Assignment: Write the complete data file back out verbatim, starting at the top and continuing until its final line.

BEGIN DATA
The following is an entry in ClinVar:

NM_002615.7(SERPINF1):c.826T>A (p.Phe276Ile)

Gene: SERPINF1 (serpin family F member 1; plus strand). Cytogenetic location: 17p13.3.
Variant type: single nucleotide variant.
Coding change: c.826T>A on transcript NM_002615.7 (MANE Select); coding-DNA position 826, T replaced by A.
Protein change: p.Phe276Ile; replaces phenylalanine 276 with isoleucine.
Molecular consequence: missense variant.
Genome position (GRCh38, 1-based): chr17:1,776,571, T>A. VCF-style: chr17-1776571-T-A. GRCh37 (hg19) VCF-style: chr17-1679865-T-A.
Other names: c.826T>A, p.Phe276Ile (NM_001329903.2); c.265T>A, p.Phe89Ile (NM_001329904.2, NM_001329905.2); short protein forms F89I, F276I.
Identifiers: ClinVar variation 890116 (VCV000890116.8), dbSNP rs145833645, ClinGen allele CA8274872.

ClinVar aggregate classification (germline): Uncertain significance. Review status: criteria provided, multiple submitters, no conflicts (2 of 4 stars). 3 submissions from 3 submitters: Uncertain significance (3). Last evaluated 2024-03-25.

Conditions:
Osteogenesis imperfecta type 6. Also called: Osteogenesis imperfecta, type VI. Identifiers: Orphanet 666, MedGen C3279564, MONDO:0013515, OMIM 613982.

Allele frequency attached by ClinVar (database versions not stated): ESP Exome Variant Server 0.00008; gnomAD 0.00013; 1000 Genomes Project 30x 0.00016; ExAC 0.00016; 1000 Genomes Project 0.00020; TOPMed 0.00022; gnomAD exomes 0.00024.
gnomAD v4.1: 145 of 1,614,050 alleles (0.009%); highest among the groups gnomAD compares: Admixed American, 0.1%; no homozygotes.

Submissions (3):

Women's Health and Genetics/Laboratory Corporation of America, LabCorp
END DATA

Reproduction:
The following is an entry in ClinVar:

NM_002615.7(SERPINF1):c.826T>A (p.Phe276Ile)

Gene: SERPINF1 (serpin family F member 1; plus strand). Cytogenetic location: 17p13.3.
Variant type: single nucleotide variant.
Coding change: c.826T>A on transcript NM_002615.7 (MANE Select); coding-DNA position 826, T replaced by A.
Protein change: p.Phe276Ile; replaces phenylalanine 276 with isoleucine.
Molecular consequence: missense variant.
Genome position (GRCh38, 1-based): chr17:1,776,571, T>A. VCF-style: chr17-1776571-T-A. GRCh37 (hg19) VCF-style: chr17-1679865-T-A.
Other names: c.826T>A, p.Phe276Ile (NM_001329903.2); c.265T>A, p.Phe89Ile (NM_001329904.2, NM_001329905.2); short protein forms F89I, F276I.
Identifiers: ClinVar variation 890116 (VCV000890116.8), dbSNP rs145833645, ClinGen allele CA8274872.

ClinVar aggregate classification (germline): Uncertain significance. Review status: criteria provided, multiple submitters, no conflicts (2 of 4 stars). 3 submissions from 3 submitters: Uncertain significance (3). Last evaluated 2024-03-25.

Conditions:
Osteogenesis imperfecta type 6. Also called: Osteogenesis imperfecta, type VI. Identifiers: Orphanet 666, MedGen C3279564, MONDO:0013515, OMIM 613982.

Allele frequency attached by ClinVar (database versions not stated): ESP Exome Variant Server 0.00008; gnomAD 0.00013; 1000 Genomes Project 30x 0.00016; ExAC 0.00016; 1000 Genomes Project 0.00020; TOPMed 0.00022; gnomAD exomes 0.00024.
gnomAD v4.1: 145 of 1,614,050 alleles (0.009%); highest among the groups gnomAD compares: Admixed American, 0.1%; no homozygotes.

Submissions (3):

Women's Health and Genetics/Laboratory Corporation of America, LabCorp